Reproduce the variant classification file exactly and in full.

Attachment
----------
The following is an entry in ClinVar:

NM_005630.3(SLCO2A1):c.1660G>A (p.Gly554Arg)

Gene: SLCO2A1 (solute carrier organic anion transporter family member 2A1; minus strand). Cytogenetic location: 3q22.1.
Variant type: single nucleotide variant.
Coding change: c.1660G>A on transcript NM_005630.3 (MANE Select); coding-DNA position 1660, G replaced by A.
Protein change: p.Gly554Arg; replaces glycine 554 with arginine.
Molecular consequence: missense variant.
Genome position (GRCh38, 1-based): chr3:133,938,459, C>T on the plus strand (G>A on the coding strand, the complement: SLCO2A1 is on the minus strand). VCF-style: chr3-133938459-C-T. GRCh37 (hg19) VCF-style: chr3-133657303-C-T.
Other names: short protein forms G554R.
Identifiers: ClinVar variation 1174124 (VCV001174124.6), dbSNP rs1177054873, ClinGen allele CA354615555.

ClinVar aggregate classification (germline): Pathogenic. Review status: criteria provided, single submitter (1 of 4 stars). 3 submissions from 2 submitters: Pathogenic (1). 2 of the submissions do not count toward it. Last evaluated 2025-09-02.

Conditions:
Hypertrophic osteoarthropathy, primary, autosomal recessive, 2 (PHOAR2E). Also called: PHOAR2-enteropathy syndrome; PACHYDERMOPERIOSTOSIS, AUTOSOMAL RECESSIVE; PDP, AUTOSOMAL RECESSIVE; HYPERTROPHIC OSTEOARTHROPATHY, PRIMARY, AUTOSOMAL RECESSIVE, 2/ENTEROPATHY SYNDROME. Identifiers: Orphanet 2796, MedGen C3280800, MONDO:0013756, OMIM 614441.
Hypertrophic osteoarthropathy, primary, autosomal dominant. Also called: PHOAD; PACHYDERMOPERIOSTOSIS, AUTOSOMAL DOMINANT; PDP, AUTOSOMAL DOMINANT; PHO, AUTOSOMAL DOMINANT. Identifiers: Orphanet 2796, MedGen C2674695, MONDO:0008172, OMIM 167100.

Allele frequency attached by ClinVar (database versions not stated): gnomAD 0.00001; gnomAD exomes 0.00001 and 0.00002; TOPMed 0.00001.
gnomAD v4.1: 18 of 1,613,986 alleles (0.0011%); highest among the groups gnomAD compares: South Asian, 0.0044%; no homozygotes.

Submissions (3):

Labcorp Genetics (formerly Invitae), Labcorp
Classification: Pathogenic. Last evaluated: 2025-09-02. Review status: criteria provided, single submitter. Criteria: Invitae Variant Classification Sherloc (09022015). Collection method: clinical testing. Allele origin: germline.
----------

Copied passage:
The following is an entry in ClinVar:

NM_005630.3(SLCO2A1):c.1660G>A (p.Gly554Arg)

Gene: SLCO2A1 (solute carrier organic anion transporter family member 2A1; minus strand). Cytogenetic location: 3q22.1.
Variant type: single nucleotide variant.
Coding change: c.1660G>A on transcript NM_005630.3 (MANE Select); coding-DNA position 1660, G replaced by A.
Protein change: p.Gly554Arg; replaces glycine 554 with arginine.
Molecular consequence: missense variant.
Genome position (GRCh38, 1-based): chr3:133,938,459, C>T on the plus strand (G>A on the coding strand, the complement: SLCO2A1 is on the minus strand). VCF-style: chr3-133938459-C-T. GRCh37 (hg19) VCF-style: chr3-133657303-C-T.
Other names: short protein forms G554R.
Identifiers: ClinVar variation 1174124 (VCV001174124.6), dbSNP rs1177054873, ClinGen allele CA354615555.

ClinVar aggregate classification (germline): Pathogenic. Review status: criteria provided, single submitter (1 of 4 stars). 3 submissions from 2 submitters: Pathogenic (1). 2 of the submissions do not count toward it. Last evaluated 2025-09-02.

Conditions:
Hypertrophic osteoarthropathy, primary, autosomal recessive, 2 (PHOAR2E). Also called: PHOAR2-enteropathy syndrome; PACHYDERMOPERIOSTOSIS, AUTOSOMAL RECESSIVE; PDP, AUTOSOMAL RECESSIVE; HYPERTROPHIC OSTEOARTHROPATHY, PRIMARY, AUTOSOMAL RECESSIVE, 2/ENTEROPATHY SYNDROME. Identifiers: Orphanet 2796, MedGen C3280800, MONDO:0013756, OMIM 614441.
Hypertrophic osteoarthropathy, primary, autosomal dominant. Also called: PHOAD; PACHYDERMOPERIOSTOSIS, AUTOSOMAL DOMINANT; PDP, AUTOSOMAL DOMINANT; PHO, AUTOSOMAL DOMINANT. Identifiers: Orphanet 2796, MedGen C2674695, MONDO:0008172, OMIM 167100.

Allele frequency attached by ClinVar (database versions not stated): gnomAD 0.00001; gnomAD exomes 0.00001 and 0.00002; TOPMed 0.00001.
gnomAD v4.1: 18 of 1,613,986 alleles (0.0011%); highest among the groups gnomAD compares: South Asian, 0.0044%; no homozygotes.

Submissions (3):

Labcorp Genetics (formerly Invitae), Labcorp
Classification: Pathogenic. Last evaluated: 2025-09-02. Review status: criteria provided, single submitter. Criteria: Invitae Variant Classification Sherloc (09022015). Collection method: clinical testing. Allele origin: germline.